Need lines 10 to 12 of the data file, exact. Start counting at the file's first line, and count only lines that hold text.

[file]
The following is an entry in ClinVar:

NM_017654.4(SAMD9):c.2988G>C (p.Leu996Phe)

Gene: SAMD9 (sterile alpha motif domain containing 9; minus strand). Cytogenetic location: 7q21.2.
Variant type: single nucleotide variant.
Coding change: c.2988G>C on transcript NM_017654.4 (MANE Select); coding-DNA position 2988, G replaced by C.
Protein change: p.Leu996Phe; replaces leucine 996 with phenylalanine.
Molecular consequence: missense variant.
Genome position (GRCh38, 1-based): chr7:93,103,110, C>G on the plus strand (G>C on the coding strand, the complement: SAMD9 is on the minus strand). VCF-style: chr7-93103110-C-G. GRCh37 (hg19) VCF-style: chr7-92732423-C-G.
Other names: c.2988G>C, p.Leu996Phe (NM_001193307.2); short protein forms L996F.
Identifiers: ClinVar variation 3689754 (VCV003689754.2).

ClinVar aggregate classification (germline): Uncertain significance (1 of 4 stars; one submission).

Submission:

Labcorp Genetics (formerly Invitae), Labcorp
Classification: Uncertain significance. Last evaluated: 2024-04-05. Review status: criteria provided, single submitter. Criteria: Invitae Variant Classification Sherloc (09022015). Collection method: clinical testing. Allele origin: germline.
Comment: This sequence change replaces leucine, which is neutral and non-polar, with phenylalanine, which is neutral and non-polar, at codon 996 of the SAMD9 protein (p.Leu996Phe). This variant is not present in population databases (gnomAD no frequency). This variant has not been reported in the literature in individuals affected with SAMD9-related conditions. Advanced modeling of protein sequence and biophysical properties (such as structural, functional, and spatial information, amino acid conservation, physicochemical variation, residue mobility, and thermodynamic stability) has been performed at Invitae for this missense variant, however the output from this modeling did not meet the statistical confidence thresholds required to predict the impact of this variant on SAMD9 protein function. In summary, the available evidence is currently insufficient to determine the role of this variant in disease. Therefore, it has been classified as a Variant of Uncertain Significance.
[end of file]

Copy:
Identifiers: ClinVar variation 3689754 (VCV003689754.2).

ClinVar aggregate classification (germline): Uncertain significance (1 of 4 stars; one submission).

Submission: